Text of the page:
Bold action required
Canada’s food and beverage processors urgently need a national ecosystem Superfund for scale-up, research and innovation.
By: Peter Henderson
The request for a Superfund for food and beverage processors is not new. It was proposed before the last federal election to help support what has been reported as Canada’s largest manufacturing sector by GDP, employment and shipments. Despite early indications of “action,” the Superfund concept has largely fallen through the cracks, likely inadvertently, despite reasonable efforts by the food and beverage processing industry to inform on the structure and size requirements of such a wise investment.
As the Minister of Innovation Navdeep Bains expressed on May 29 during innovation week, transformation is impacting everyone, and “we need bold action.”
But bold commitments and bold action can’t begin without a bold understanding.
It’s important to understand why a Superfund for food and beverage processors has not evolved. Is it wrong or competing voices being heard; dysfunction within government; greater complexities due in part to the climate crisis; weak lobbying efforts? The list of questions can go on, and it should be fully explored.
- The federal government’s intention, and that of the Economic Strategy Table advisory board, was superclusters would serve the needs of food and beverage processors (can Canada afford to wait for the rollout of more superclusters?).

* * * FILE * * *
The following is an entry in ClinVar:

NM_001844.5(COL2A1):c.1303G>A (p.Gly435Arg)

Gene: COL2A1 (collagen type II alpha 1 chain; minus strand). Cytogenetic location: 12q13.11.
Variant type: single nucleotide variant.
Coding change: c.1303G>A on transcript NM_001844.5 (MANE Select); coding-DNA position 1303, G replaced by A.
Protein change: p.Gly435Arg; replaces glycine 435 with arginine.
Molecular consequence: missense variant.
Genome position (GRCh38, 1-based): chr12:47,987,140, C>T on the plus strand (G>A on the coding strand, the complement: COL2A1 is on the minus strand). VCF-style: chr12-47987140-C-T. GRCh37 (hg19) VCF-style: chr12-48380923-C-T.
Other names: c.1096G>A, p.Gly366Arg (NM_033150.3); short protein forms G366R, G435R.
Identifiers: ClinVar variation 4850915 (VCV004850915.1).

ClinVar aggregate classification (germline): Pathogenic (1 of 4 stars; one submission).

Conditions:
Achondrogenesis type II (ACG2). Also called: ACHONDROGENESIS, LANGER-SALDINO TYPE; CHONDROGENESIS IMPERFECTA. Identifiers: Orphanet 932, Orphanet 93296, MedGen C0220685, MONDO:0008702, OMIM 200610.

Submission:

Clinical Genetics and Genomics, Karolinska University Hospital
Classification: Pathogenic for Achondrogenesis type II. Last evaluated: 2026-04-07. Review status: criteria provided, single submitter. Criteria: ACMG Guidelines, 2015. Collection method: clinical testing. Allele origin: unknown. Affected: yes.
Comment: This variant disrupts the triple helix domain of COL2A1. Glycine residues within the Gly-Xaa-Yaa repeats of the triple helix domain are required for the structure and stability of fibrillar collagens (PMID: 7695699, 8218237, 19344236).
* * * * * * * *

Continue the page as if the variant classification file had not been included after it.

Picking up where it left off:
- Canada’s food and beverage processing sector doesn’t fit neatly in agriculture, agri-food or advanced manufacturing, and government innovation programming experts can’t figure out how to decouple food and beverage processing from agriculture, it should be partially decoupled as Quebec has done.
- The internal government definition and metrics for “research and innovation” don’t fit the needs of the food and beverage processor sector. Ninety per cent of which are small and medium enterprises with less than 100 employees, which need help with scaling up.
- The federal government see it as provincial jurisdiction, which is historically partially true, however, times have changed, and Canada would benefit from a new approach.
- Government can’t figure out how to make a splashy announcement as they could for the auto, aerospace, health, or digital industry (that can’t be that difficult).
- The fragmented nature of the food and beverage processing industry and its various trade associations. Yes, this is a problem for industry, yet it doesn’t absolve the federal government of its governance responsibility.
- Federal government experts are getting conflicting advice.
- The threat of food security is not large enough.
The food and beverage processing industry are caught in the middle of dysfunction and global transformations, with immense pressure on margins. Food and beverage processing and related food ecosystems can be harmed disproportionately and immeasurably if Canada plays a waiting game while seeking to understand, and/or pondering the merits of making a very large strategic fund in support healthy and competitive food and beverage processing.
Canada, let’s come together to boldly ‘collaborate and innovate’ how Canada can best support food and beverage processors of all sizes: to invest in automating; scaling-up; developing the right healthy new products and environmentally responsible processes and packaging; attracting and retaining skilled labour/talent; be a part of Canada’s brand; and so on!